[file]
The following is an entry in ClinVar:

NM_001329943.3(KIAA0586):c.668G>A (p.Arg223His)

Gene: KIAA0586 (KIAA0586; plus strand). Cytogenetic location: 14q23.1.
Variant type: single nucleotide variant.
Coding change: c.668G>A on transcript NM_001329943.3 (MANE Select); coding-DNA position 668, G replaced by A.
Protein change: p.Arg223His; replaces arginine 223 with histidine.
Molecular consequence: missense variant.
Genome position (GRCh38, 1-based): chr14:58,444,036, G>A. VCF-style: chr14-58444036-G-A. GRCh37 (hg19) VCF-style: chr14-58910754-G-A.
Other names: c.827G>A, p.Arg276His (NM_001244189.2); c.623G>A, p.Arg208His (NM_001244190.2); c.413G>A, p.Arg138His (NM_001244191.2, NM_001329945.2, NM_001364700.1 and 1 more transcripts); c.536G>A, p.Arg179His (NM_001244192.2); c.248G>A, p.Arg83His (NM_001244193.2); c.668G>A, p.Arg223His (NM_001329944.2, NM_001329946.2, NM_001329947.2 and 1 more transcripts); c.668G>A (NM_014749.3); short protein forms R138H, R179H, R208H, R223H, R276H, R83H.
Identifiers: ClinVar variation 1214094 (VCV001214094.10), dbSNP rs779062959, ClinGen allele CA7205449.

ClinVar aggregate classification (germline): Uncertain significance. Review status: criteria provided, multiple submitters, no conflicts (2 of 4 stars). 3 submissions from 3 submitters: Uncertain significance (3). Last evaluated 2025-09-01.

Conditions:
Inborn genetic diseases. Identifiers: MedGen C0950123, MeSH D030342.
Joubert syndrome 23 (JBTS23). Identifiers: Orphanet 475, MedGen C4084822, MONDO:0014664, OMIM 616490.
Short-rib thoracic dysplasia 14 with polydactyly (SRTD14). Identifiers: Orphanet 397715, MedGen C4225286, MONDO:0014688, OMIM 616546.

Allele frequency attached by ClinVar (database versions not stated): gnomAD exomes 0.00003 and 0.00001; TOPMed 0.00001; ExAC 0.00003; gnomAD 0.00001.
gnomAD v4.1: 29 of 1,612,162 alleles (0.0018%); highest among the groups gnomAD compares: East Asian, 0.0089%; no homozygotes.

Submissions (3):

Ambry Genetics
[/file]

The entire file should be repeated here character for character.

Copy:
The following is an entry in ClinVar:

NM_001329943.3(KIAA0586):c.668G>A (p.Arg223His)

Gene: KIAA0586 (KIAA0586; plus strand). Cytogenetic location: 14q23.1.
Variant type: single nucleotide variant.
Coding change: c.668G>A on transcript NM_001329943.3 (MANE Select); coding-DNA position 668, G replaced by A.
Protein change: p.Arg223His; replaces arginine 223 with histidine.
Molecular consequence: missense variant.
Genome position (GRCh38, 1-based): chr14:58,444,036, G>A. VCF-style: chr14-58444036-G-A. GRCh37 (hg19) VCF-style: chr14-58910754-G-A.
Other names: c.827G>A, p.Arg276His (NM_001244189.2); c.623G>A, p.Arg208His (NM_001244190.2); c.413G>A, p.Arg138His (NM_001244191.2, NM_001329945.2, NM_001364700.1 and 1 more transcripts); c.536G>A, p.Arg179His (NM_001244192.2); c.248G>A, p.Arg83His (NM_001244193.2); c.668G>A, p.Arg223His (NM_001329944.2, NM_001329946.2, NM_001329947.2 and 1 more transcripts); c.668G>A (NM_014749.3); short protein forms R138H, R179H, R208H, R223H, R276H, R83H.
Identifiers: ClinVar variation 1214094 (VCV001214094.10), dbSNP rs779062959, ClinGen allele CA7205449.

ClinVar aggregate classification (germline): Uncertain significance. Review status: criteria provided, multiple submitters, no conflicts (2 of 4 stars). 3 submissions from 3 submitters: Uncertain significance (3). Last evaluated 2025-09-01.

Conditions:
Inborn genetic diseases. Identifiers: MedGen C0950123, MeSH D030342.
Joubert syndrome 23 (JBTS23). Identifiers: Orphanet 475, MedGen C4084822, MONDO:0014664, OMIM 616490.
Short-rib thoracic dysplasia 14 with polydactyly (SRTD14). Identifiers: Orphanet 397715, MedGen C4225286, MONDO:0014688, OMIM 616546.

Allele frequency attached by ClinVar (database versions not stated): gnomAD exomes 0.00003 and 0.00001; TOPMed 0.00001; ExAC 0.00003; gnomAD 0.00001.
gnomAD v4.1: 29 of 1,612,162 alleles (0.0018%); highest among the groups gnomAD compares: East Asian, 0.0089%; no homozygotes.

Submissions (3):

Ambry Genetics